COLBERT: Scout’s Honor and Spirituality - Elements of youth ministry

October 22, 2019

“Nature holds a special attraction for many adolescents, and young people recognize our need to care for the environment. Such is the case with the Scouting movement and other groups that encourage closeness to nature, camping trips, expeditions and campaigns to improve the environment. In the spirit of St. Francis of Assisi, these experiences can be a real initiation into the school of universal fraternity and contemplative prayer.” (Pope Francis, Christus Vivit, #228)

Scouting can be a vibrant addition to youth ministry efforts at any parish. Whether it’s Boy Scouts, Girl Scouts, Troops of St. George, American Heritage Girls, or any number of other Scouting options available today — when a Catholic parish sponsors them, they are enhanced by religious emblems programs, celebration of the Eucharist, leadership and discipleship training.

When the pastor, youth minister and Scout leaders all embrace Scouting as part of a parish’s ministry with young people, a parish can expect to see...

A Youth Ministry Identity: Adult Scout leaders understand themselves to be youth ministers as well as Scout leaders; they are trained in youth ministry as well as Scouting. They bring to their Scouting the explicit intention of impacting the faith of young people.

Faith-Sharing: Faith is shared and celebrated regularly. Scout leaders are comfortable and well-prepared to share their faith. The Scouts know they are in a place of faith not only because of where they may meet but by the way the adult leaders speak and behave.

Prayer: Prayer is a strong, consistent part of the life of the Scouting program. Meetings begin and end with prayer. Creative, developmentally appropriate prayer activities are a normal part of the Scouting program.

The Eucharist: The Eucharist is a normal part of the life of the Scouting program. Scout leaders make it a point to make it to Sunday Liturgy.

Personal Faith and Spirituality: Leaders are themselves growing in their faith, availing themselves of retreats, workshops, etc. to further develop their own faith and ministry.

Religious Emblems: The religious emblems programs are held in high regard by the leaders, and it is a priority to assist young people in achieving the emblems.

Parish Participation: The Scouting program is clearly a part of the parish community, visibly present at parish events and activities, accountable to the pastor and parish staff. Leaders make efforts to build bridges of cooperation and collaboration with other parish ministries and work hard to help their Scouts become fully contributing members of the faith community.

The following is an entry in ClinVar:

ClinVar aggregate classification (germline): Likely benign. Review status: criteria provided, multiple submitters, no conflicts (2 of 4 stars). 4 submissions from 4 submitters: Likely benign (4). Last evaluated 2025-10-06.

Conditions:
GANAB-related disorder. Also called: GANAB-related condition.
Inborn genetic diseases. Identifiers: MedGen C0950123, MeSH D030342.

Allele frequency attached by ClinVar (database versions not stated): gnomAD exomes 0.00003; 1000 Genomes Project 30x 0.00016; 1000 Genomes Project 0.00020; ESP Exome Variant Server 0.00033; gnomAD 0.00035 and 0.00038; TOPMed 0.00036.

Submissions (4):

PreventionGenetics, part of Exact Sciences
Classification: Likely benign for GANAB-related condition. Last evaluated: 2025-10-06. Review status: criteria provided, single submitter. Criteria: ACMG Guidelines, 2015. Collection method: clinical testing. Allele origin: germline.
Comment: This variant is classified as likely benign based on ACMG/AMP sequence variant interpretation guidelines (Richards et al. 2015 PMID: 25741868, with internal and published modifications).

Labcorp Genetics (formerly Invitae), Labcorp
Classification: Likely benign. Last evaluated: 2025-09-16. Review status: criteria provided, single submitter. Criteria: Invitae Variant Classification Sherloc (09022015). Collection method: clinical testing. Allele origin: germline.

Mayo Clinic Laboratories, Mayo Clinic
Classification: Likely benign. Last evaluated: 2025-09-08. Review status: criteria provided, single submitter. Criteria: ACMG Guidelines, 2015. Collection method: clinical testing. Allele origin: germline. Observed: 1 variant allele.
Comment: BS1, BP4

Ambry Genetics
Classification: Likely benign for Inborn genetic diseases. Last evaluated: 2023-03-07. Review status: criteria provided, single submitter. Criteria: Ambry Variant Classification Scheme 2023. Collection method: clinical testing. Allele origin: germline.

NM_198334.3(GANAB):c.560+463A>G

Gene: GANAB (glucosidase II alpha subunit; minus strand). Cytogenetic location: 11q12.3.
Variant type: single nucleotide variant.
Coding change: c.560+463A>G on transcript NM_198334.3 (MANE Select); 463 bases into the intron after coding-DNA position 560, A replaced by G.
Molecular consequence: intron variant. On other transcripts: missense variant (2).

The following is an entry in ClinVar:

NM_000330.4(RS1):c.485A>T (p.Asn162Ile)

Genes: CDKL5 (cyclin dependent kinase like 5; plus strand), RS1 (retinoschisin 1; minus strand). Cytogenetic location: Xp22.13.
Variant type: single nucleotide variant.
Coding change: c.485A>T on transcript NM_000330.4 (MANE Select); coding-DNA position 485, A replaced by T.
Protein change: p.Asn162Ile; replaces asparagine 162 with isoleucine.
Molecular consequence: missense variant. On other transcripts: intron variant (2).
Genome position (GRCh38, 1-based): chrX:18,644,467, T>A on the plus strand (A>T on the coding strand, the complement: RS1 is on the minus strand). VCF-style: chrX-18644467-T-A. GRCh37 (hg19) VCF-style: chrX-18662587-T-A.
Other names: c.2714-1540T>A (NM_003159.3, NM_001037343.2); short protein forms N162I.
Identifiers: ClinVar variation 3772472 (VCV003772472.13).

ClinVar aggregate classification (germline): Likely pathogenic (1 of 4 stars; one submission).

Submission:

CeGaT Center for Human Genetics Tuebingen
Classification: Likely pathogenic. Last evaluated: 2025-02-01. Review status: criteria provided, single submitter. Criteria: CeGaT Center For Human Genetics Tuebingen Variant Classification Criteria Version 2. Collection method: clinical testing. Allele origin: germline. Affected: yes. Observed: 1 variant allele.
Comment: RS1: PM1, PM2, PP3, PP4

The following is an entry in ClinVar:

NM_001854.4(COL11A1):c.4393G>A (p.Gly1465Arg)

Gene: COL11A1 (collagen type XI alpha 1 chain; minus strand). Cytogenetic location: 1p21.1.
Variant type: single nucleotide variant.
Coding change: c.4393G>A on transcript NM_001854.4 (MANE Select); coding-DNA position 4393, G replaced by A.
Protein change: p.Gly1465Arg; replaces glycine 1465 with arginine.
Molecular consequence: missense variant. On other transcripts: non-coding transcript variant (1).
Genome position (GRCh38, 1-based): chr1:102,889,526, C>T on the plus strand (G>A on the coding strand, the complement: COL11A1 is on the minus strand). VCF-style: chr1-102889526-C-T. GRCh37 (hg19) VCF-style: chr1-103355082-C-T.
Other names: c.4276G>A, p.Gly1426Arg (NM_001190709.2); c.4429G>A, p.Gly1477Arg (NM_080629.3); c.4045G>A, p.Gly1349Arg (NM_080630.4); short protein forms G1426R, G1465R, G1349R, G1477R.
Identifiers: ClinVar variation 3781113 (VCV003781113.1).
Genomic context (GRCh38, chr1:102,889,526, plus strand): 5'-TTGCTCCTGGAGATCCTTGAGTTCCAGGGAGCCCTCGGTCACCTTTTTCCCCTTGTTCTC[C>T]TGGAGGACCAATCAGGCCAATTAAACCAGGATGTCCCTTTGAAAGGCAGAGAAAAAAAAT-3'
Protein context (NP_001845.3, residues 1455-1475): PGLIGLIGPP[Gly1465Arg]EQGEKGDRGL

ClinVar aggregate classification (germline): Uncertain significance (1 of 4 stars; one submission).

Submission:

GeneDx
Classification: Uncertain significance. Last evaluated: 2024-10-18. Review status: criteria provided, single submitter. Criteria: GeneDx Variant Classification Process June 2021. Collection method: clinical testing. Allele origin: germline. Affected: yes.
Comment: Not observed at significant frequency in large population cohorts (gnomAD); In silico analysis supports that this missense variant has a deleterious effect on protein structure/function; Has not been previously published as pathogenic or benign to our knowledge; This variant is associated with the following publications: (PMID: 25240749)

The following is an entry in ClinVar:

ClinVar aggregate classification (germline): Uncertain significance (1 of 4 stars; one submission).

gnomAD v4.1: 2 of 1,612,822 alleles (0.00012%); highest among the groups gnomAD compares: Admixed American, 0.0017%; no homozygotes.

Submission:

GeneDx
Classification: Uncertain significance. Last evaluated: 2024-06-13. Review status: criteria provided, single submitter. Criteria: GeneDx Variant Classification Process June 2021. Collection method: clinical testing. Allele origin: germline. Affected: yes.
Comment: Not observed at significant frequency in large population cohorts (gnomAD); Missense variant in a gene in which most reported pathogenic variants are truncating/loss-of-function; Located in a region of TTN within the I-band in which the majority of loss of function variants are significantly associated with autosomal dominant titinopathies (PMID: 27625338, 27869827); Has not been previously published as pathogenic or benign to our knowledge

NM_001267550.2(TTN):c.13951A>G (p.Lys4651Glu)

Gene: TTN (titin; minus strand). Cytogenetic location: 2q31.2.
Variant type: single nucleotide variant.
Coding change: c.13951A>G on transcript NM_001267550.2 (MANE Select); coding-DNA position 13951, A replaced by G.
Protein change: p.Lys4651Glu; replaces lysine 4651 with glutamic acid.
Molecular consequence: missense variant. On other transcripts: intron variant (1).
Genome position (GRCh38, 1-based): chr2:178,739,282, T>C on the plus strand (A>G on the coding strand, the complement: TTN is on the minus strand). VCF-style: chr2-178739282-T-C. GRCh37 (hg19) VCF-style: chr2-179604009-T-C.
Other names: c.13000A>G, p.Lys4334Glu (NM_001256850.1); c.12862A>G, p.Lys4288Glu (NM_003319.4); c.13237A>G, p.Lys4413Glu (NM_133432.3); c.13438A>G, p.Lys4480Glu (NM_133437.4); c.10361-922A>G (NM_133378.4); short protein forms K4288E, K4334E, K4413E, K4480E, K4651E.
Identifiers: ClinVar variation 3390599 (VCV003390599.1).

Leaders establish a healthy, mutually supportive working relationship with the pastor and parish staff. They are active members of their faith community, effectively modeling the kind of faith and participation they are trying to develop in their Scouts.

As a proud father of an Eagle Scout, I can vouch for the effectiveness of engaging Scouting as youth ministry. I hope that parishes in the Archdiocese will embrace Scouting as one element of their comprehensive youth ministry. †

Tim Colbert is the director of the Office of Adolescent Catechesis and Evangelization.


Teen Talk: Teens from Around the Archdiocese share their perspectives...

How has Scouting helped your faith journey?

In Girl Scouts I have learned to help my community and not just myself. The more I help others, the better I feel about myself. When I am helping my community, it is God working through me. All people are loved by God, no matter what they have done or what their situation is, and are deserving of my compassion and respect.
— Aurelie, Girl Scout Senior

I have been in American Heritage Girls (AHG) for seven years. AHG helped me grow in my faith by teaching me how to be a servant leader, getting me involved in community service, and by providing a place for me to befriend other like-minded young women.
— Lisa, AHG Senior

I learn more about God and the communion of saints by doing badges and patches like The Our Lady of Fatima patch. We work together to serve those in need. We also pray together at meetings, and at events like Wreaths Across America where we pray for our veterans.
— Bernadette, AHG Explorer